Working In Uncertainty
The Risk Listing school
There are many approaches to 'risk management', and you can read more about this in "A taxonomy of approaches to risk management." Within the approaches that involve thinking of possibilities (e.g. possible outcomes for a project) there are two very well known approaches:
The management science approach is just the formalisation of the logic that most of us understand and apply when making decisions, plans, designs, and so on. It is the most important, most widely used, most trusted, and the logical, rational approach. It leads to risk being managed as a by-product of good management in the real world, as it should be. In contrast, the Risk Listing approach is a relative newcomer, with no logic behind it, that encourages 'risk management' as a separate activity. (See 'When is it OK to use a risk register?' for more information on the fundamental flaws in Risk Listing and the very limited situations where it can be used without too many problems.)
Unfortunately, Risk Listing has become dominant in some important areas in some countries. Specifically, in English speaking countries it has become common in projects (especially done for governments), in corporate governance, in internal auditing, and in low level health and safety management. As you read this you may already have a nagging feeling that your idea of what risk management is corresponds to Risk Listing. Please relax and be assured that Risk Listing is not the only view and that you don't need a Phd in statistics to understand and use the alternatives. You already have a grasp of the alternatives, but may need to start clarifying them and recognizing them as risk management in a way that you haven't before. You can be a responsible manager, director, or auditor without having a risk register.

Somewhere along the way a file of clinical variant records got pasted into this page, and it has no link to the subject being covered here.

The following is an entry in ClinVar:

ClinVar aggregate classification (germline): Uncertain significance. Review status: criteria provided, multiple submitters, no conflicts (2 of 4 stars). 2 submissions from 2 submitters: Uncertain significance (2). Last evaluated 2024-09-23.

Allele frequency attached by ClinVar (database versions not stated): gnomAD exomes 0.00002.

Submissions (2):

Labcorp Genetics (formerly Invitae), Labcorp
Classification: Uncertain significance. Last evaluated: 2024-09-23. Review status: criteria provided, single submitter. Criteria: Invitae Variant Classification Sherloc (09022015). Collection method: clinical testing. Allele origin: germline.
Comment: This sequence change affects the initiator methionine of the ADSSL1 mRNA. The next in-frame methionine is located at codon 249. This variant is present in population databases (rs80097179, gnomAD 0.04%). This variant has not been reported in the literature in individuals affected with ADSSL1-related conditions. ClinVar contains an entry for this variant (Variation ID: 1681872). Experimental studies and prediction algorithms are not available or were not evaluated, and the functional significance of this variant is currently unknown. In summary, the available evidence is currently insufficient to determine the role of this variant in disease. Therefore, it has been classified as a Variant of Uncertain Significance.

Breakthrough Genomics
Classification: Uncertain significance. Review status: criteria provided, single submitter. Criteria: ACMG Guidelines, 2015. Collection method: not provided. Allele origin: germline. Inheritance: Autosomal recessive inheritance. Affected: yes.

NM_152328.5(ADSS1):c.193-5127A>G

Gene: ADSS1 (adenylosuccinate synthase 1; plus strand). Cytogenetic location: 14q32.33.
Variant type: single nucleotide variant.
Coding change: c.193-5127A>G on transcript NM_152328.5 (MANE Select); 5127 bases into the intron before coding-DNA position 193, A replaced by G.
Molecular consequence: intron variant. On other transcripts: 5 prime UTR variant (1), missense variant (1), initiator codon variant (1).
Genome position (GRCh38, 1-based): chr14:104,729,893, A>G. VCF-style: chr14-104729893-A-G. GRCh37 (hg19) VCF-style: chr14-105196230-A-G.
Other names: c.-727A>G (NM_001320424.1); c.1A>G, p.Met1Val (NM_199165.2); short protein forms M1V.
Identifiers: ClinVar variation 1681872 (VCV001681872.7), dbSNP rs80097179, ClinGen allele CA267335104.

This article explains how to recognize Risk Listing when you see it, speculates about why it has managed to survive despite its many drawbacks, and suggests ways to be free of it.
How to recognize Risk Listing
The most reliable way to recognize Risk Listing is by its 'process'. This includes, at its core, a sequence of steps called something like:
The idea is that you first think of some 'risks', make a list of them, assess them, and then decide what to do to 'treat' them. Subsequently, you continue to manage the 'risks' by repeating this cycle. This means that the risk treatments you will consider are all actions that are responding to one or more of the risks. This excludes many important decisions where 'risks' are not the only or even the main considerations.
The Risk Listing process does not put these steps within the context of some other management activity, such as a wider decision-making process. The three steps listed above are the core of Risk Listing. If you faced a choice between two project plans and decided to list risks applicable to each plan as a way of assessing them, then that would not be part of the Risk Listing process.
The Risk Listing approach is about managing risks, not risk, not uncertainty, and certainly not about managing under uncertainty. These risks are treated as if they are naturally occurring objects, out there in the real world, with their own predefined boundaries, that are mostly independent of each other. Risks have to be 'identified', like rabbits in a field, and 'managed' as if they exist quite separately from other thinking and management tasks.
Risk Listing can also be identified by its characteristic language. Phrases that typically indicate a Risk Listing approach include:
However, I know of two sectors where the use of language is deceptive.
Certain techniques are indicators of a Risk Listing approach. These are as follows:
These techniques are indicators of a Risk Listing approach, but are not infallible indicators. Sometimes these techniques can be used in isolation even though Risk Listing is not going on. For example, if a coherent model is used for probabilistic forecasting and its variables are listed then this looks rather like a list of risks.